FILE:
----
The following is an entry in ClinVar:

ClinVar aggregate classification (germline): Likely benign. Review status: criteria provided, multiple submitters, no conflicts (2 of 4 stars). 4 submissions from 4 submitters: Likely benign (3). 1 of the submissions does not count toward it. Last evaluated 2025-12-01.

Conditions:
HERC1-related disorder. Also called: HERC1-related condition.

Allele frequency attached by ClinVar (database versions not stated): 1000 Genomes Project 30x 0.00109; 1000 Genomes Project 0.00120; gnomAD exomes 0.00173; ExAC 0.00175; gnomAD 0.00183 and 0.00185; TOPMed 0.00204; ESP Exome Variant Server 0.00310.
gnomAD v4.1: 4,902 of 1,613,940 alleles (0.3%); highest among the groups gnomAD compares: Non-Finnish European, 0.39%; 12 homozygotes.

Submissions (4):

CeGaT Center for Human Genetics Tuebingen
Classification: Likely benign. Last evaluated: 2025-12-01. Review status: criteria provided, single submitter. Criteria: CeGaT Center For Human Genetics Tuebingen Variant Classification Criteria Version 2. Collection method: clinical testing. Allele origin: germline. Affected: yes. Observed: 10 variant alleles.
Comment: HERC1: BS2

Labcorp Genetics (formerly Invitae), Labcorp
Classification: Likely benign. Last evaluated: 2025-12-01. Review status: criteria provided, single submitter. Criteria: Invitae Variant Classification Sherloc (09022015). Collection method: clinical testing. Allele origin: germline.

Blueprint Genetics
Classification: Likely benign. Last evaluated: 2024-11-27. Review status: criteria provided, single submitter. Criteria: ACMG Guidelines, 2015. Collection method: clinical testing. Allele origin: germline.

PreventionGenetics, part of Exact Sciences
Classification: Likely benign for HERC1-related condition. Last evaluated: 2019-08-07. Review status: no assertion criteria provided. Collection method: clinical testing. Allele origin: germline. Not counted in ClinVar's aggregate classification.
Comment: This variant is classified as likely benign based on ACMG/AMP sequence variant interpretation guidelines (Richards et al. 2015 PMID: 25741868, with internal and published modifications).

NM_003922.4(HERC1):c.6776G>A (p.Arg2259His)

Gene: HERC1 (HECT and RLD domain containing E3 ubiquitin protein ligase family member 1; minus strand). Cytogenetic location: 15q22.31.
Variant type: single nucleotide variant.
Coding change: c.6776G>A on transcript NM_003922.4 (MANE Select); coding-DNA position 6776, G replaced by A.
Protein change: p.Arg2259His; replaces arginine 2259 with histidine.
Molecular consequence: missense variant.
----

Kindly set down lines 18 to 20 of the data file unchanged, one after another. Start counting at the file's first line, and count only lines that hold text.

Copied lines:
NM_003922.4(HERC1):c.6776G>A (p.Arg2259His)

Gene: HERC1 (HECT and RLD domain containing E3 ubiquitin protein ligase family member 1; minus strand). Cytogenetic location: 15q22.31.
Variant type: single nucleotide variant.